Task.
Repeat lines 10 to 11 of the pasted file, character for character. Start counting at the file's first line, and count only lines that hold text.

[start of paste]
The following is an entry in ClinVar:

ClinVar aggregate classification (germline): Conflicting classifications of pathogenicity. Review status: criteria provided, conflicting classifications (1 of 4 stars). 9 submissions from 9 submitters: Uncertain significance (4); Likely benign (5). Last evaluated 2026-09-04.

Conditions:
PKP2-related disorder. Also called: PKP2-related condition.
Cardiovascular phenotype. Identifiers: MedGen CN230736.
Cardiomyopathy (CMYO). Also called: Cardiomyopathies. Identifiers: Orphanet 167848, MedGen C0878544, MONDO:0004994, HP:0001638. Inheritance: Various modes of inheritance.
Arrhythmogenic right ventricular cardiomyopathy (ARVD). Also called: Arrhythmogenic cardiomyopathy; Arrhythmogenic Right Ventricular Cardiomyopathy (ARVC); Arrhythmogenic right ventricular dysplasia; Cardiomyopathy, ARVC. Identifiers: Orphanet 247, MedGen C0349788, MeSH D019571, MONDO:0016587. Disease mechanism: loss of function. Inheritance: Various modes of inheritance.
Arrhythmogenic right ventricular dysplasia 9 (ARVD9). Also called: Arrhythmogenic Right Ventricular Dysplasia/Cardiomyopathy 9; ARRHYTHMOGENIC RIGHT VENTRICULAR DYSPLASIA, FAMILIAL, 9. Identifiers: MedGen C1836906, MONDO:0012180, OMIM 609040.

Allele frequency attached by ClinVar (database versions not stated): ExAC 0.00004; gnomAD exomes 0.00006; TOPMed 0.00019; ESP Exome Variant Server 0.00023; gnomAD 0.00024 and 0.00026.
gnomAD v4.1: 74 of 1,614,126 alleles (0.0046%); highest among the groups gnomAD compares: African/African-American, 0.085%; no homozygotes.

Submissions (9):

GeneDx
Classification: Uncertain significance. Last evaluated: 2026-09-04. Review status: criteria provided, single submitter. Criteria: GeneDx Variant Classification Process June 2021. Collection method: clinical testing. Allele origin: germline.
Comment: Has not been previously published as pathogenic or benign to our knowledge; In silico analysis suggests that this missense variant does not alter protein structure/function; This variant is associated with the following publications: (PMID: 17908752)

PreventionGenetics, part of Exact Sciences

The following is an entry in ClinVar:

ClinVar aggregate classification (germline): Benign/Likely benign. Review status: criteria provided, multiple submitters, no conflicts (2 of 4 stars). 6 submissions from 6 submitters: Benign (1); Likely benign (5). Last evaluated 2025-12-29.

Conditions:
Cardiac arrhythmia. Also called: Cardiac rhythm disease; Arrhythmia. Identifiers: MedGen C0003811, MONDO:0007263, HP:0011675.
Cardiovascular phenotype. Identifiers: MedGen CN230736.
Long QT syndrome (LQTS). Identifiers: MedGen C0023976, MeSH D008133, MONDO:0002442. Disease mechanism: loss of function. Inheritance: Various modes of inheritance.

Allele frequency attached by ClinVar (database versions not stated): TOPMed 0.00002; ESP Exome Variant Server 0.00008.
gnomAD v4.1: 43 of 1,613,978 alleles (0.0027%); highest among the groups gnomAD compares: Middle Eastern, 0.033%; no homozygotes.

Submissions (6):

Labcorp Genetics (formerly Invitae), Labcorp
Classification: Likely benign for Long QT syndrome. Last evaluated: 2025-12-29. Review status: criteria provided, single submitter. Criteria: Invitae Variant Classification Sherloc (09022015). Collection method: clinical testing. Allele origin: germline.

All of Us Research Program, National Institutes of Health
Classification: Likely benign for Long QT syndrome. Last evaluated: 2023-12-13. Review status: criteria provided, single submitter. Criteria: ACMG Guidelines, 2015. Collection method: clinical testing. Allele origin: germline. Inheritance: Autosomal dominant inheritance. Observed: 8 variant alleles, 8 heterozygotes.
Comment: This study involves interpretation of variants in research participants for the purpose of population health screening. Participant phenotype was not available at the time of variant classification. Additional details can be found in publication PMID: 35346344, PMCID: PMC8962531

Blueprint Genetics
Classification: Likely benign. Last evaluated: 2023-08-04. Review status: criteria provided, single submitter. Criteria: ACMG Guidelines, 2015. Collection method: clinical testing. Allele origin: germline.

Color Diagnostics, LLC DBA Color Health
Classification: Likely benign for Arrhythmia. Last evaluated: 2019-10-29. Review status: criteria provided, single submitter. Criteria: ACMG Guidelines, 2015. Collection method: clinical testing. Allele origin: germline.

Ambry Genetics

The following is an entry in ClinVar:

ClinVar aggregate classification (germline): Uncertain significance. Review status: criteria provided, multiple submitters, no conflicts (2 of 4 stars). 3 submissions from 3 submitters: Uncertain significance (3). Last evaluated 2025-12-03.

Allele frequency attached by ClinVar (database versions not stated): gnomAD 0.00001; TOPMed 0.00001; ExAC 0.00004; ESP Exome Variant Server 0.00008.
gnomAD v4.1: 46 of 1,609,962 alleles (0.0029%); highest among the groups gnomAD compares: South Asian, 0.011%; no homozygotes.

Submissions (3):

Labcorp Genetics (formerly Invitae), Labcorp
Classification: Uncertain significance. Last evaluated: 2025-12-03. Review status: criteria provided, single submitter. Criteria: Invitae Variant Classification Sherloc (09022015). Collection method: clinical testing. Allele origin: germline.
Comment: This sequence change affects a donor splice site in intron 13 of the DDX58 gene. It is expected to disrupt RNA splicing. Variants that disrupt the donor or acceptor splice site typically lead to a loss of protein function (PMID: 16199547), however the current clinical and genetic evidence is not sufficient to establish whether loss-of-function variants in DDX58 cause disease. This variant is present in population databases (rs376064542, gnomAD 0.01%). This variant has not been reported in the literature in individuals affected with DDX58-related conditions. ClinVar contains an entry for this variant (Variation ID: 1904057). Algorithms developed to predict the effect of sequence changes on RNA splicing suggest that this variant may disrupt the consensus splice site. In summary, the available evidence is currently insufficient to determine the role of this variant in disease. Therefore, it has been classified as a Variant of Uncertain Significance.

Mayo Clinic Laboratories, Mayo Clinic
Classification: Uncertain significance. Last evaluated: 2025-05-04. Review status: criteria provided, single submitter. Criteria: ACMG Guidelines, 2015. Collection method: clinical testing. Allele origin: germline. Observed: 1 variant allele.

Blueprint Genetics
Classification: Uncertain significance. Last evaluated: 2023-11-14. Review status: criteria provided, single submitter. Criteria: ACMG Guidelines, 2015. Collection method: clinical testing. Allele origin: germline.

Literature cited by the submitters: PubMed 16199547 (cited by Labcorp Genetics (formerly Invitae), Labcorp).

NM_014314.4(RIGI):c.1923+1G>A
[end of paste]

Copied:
gnomAD v4.1: 74 of 1,614,126 alleles (0.0046%); highest among the groups gnomAD compares: African/African-American, 0.085%; no homozygotes.

Submissions (9):